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CAPE CANAVERAL, Fla. (AP/WFLA/WJW) — Bad weather has postponed the first launch of NASA astronauts from the Kennedy Space Center in nine years. NASA and SpaceX say they are targeting Saturday for a launch.

Around 2 p.m. Wednesday, a tornado warning was issued north of the launch site. NASA said it was monitoring a cell near Orlando that they called a “deciding factor.”

The Space Force’s 45th Weather Squadron lists primary weather concerns as flight through precipitation, the anvil cloud rule and the cumulus cloud rule.

“Residual moisture with the passing low-pressure system and increased low-level convergence will threaten the Space Coast with showers and thunderstorms this afternoon,” the 45th Weather Squadron wrote.

Space veterans Doug Hurley and Bob Behnken were scheduled to ride into orbit aboard the brand-new Dragon capsule on top of a Falcon 9 rocket, taking off for the International Space Station at 4:33 p.m. EDT from the same launch pad used during the Apollo moon missions a half-century ago.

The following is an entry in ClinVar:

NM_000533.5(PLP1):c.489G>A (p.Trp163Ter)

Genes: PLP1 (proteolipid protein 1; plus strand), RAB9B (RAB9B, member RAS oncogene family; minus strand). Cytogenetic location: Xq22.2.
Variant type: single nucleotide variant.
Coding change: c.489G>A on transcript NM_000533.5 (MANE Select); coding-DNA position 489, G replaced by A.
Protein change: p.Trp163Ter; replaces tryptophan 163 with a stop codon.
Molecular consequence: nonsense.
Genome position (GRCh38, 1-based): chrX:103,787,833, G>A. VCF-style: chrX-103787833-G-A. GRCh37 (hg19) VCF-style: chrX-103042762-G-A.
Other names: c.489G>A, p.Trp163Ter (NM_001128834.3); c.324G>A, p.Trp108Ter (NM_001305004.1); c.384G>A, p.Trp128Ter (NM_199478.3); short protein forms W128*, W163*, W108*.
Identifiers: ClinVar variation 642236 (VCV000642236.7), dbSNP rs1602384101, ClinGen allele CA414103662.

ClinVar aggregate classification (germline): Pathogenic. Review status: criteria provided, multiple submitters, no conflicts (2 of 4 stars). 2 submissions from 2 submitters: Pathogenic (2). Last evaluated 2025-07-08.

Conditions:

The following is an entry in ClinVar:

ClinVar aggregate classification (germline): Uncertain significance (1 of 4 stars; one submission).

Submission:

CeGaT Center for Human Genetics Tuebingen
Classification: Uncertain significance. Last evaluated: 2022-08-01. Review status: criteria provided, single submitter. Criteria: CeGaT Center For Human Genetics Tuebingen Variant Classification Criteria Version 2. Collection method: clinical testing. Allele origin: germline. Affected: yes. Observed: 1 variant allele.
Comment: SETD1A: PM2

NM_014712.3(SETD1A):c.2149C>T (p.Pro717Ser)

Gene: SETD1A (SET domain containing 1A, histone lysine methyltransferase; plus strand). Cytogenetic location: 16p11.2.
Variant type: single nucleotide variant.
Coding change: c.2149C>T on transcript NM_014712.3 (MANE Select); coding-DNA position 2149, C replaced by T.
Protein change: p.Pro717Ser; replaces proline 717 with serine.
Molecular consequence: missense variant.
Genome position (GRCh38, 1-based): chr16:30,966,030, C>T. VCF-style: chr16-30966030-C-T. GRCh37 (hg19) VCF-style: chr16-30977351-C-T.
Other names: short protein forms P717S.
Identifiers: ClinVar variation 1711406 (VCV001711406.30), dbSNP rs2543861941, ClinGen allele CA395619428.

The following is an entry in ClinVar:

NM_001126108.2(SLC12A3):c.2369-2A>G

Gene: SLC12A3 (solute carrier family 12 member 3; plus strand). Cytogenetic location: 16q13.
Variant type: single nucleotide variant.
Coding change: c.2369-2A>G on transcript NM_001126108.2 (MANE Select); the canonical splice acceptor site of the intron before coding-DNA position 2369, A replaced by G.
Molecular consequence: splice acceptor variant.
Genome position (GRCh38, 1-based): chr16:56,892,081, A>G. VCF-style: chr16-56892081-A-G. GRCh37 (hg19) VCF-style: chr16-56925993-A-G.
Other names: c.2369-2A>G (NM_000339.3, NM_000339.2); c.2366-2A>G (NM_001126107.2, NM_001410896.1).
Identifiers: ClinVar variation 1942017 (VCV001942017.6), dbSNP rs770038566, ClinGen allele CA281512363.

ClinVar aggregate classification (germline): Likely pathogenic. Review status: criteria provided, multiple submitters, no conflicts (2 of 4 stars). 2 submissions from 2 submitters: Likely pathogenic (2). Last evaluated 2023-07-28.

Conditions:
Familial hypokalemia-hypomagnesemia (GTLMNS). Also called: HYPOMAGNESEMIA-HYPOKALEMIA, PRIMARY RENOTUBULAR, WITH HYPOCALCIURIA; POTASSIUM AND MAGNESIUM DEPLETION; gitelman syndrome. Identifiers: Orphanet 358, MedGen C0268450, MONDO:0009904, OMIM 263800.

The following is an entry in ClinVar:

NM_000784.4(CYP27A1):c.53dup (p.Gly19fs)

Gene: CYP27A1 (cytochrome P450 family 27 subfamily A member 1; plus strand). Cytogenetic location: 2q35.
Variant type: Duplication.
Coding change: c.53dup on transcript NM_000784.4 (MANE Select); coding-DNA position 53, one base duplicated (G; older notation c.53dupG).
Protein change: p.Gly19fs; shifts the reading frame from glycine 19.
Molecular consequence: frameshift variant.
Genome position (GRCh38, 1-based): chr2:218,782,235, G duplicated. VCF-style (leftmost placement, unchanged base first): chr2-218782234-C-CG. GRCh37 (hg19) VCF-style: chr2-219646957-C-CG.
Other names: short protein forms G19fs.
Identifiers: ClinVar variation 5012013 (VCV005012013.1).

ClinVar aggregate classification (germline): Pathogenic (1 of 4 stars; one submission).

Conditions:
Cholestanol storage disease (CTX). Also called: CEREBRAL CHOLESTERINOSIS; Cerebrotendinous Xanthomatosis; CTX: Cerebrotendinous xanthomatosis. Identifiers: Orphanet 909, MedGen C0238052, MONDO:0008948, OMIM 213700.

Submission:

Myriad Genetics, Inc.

Behnken and Hurley would have been the first humans to be launched from U.S. soil since 2011. the SpaceX Falcon 9 rocket and Crew Dragon spacecraft would have carried them to the International Space Station.

Both President Donald Trump and Vice President Mike Pence were in Florida to watch the liftoff.

The flight would also mark the first time a private company sent humans into orbit.

Additionally, it would be the first time in nearly a decade that the United States launched astronauts into orbit from U.S. soil. Ever since the space shuttle was retired in 2011, NASA has relied on Russian spaceships launched from Kazakhstan to take U.S. astronauts to and from the space station.

The next launch opportunity will be Saturday.

More on NASA, here.